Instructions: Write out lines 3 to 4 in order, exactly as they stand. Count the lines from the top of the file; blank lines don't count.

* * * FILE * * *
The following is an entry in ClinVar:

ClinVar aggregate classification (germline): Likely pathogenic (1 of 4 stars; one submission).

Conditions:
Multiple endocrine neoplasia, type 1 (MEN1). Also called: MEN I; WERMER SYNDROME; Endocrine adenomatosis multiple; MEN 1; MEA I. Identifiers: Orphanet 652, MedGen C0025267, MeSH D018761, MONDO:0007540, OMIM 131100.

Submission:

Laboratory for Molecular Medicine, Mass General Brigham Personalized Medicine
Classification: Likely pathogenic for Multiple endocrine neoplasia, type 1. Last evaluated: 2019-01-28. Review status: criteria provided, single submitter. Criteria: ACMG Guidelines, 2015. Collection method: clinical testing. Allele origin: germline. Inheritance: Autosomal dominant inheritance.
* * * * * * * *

Conditions:
Multiple endocrine neoplasia, type 1 (MEN1). Also called: MEN I; WERMER SYNDROME; Endocrine adenomatosis multiple; MEN 1; MEA I. Identifiers: Orphanet 652, MedGen C0025267, MeSH D018761, MONDO:0007540, OMIM 131100.